For the scan operation that is performed on a specific range of data, such as IndexRangeScan/TableRangeScan, the operator info column in the result has additional information about the scan range compared with other scan operations like IndexFullScan/TableFullScan. In the above example, the range:(1,+inf] in the IndexRangeScan_13 operator indicates that the operator scans the data from 1 to positive infinity.

EXPLAIN SELECT /*+ NO_INDEX_MERGE() */ * FROM t WHERE a > 1 AND b > 1 AND c = 1;  -- Does not use index merge

+--------------------------------+---------+-----------+-------------------------+---------------------------------------------+
| id                             | estRows | task      | access object           | operator info                               |
+--------------------------------+---------+-----------+-------------------------+---------------------------------------------+
| IndexLookUp_19                 | 1.11    | root      |                         |                                             |
| ├─IndexRangeScan_16(Build)     | 10.00   | cop[tikv] | table:t, index:idx_c(c) | range:[1,1], keep order:false, stats:pseudo |
| └─Selection_18(Probe)          | 1.11    | cop[tikv] |                         | gt(test.t.a, 1), gt(test.t.b, 1)            |
|   └─TableRowIDScan_17          | 10.00   | cop[tikv] | table:t                 | keep order:false, stats:pseudo              |
+--------------------------------+---------+-----------+-------------------------+---------------------------------------------+

EXPLAIN SELECT /*+ USE_INDEX_MERGE(t, idx_a, idx_b, idx_c) */ * FROM t WHERE a > 1 AND b > 1 AND c = 1;  -- Uses index merge
+-------------------------------+---------+-----------+-------------------------+------------------------------------------------+
| id                            | estRows | task      | access object           | operator info                                  |
+-------------------------------+---------+-----------+-------------------------+------------------------------------------------+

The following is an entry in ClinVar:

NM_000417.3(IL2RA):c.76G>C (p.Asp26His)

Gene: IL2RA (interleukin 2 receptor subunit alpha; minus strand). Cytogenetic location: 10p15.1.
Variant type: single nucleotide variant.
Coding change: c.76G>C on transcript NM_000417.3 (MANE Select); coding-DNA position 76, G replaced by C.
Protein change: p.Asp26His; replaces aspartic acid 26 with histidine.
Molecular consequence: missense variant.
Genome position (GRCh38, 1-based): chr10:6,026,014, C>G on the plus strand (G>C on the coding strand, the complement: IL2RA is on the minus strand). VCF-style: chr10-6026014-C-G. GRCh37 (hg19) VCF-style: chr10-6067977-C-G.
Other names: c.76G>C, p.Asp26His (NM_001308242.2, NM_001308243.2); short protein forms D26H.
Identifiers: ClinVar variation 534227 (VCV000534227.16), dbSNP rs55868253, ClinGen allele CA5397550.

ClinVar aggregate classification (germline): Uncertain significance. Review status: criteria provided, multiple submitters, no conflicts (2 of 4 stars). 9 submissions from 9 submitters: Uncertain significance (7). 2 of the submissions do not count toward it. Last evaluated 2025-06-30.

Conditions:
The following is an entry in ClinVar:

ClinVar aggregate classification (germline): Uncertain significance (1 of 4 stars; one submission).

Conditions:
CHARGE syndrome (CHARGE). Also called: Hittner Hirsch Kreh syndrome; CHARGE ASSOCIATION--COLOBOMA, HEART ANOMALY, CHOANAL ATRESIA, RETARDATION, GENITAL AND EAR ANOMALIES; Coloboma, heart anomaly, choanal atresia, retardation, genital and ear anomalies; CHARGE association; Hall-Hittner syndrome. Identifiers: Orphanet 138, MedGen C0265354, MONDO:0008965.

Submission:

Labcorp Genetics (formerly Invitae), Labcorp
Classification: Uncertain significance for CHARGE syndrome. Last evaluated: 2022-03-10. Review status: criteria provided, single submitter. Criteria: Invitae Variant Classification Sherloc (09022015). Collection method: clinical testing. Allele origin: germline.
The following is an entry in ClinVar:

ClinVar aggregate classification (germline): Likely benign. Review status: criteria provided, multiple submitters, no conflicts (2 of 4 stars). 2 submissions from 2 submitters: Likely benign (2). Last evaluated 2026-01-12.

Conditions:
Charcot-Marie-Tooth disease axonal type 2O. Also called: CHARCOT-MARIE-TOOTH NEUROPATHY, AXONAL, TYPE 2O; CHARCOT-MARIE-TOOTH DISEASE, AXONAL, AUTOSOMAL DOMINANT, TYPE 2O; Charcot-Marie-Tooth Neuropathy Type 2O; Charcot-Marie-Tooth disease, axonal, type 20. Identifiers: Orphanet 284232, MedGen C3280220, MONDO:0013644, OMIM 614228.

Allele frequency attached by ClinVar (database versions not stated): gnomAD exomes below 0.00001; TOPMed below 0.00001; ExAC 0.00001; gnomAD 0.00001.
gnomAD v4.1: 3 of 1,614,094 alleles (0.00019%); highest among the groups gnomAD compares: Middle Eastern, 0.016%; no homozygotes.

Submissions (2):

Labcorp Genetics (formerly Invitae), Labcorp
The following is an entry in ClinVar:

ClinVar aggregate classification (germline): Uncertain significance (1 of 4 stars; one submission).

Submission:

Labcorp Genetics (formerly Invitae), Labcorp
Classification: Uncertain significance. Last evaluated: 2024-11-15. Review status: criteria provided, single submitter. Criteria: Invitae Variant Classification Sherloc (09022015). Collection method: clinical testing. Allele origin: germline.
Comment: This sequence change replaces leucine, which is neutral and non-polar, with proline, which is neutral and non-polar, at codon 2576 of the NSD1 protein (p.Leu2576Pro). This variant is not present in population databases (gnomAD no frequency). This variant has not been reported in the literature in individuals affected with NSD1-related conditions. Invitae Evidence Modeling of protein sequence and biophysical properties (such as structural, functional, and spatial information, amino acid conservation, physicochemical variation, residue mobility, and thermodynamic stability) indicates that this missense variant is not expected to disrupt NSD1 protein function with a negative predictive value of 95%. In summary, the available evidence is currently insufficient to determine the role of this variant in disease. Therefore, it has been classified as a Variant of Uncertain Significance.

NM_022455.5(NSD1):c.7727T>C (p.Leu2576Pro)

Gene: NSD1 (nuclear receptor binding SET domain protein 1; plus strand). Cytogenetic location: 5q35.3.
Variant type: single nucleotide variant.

| IndexMerge_9                  | 1.11    | root      |                         | type: intersection                             |
| ├─IndexRangeScan_5(Build)     | 3333.33 | cop[tikv] | table:t, index:idx_a(a) | range:(1,+inf], keep order:false, stats:pseudo |
| ├─IndexRangeScan_6(Build)     | 3333.33 | cop[tikv] | table:t, index:idx_b(b) | range:(1,+inf], keep order:false, stats:pseudo |
| ├─IndexRangeScan_7(Build)     | 10.00   | cop[tikv] | table:t, index:idx_c(c) | range:[1,1], keep order:false, stats:pseudo    |
| └─TableRowIDScan_8(Probe)     | 1.11    | cop[tikv] | table:t                 | keep order:false, stats:pseudo                 |
+-------------------------------+---------+-----------+-------------------------+------------------------------------------------+

From the preceding example, you can see that the filter condition is a WHERE clause that uses AND as the connector. Before index merge is enabled, the optimizer can only choose one of the three indexes (idx_a, idx_b, or idx_c).

If one of the filter conditions has a low selectivity, the optimizer directly chooses the corresponding index to achieve the ideal execution efficiency. However, if the data distribution meets all of the following three conditions, you can consider using the intersection-type index merge:

  • The data size of the whole table is large, and directly reading the whole table is inefficient.
  • For each one of the three filter conditions, the respective selectivity is very high, so the execution efficiency of IndexLookUp using a single index is not ideal.
  • The overall selectivity of the three filter conditions is low.

When using the intersection-type index merge to access tables, the optimizer can choose to use multiple indexes on a table, and merge the results returned by each index to generate the execution plan of the latter IndexMerge in the preceding example output. The type: intersection information in the operator info of the IndexMerge_9 operator indicates that this operator is an intersection-type index merge. The other parts of the execution plan are similar to the preceding union-type index merge example.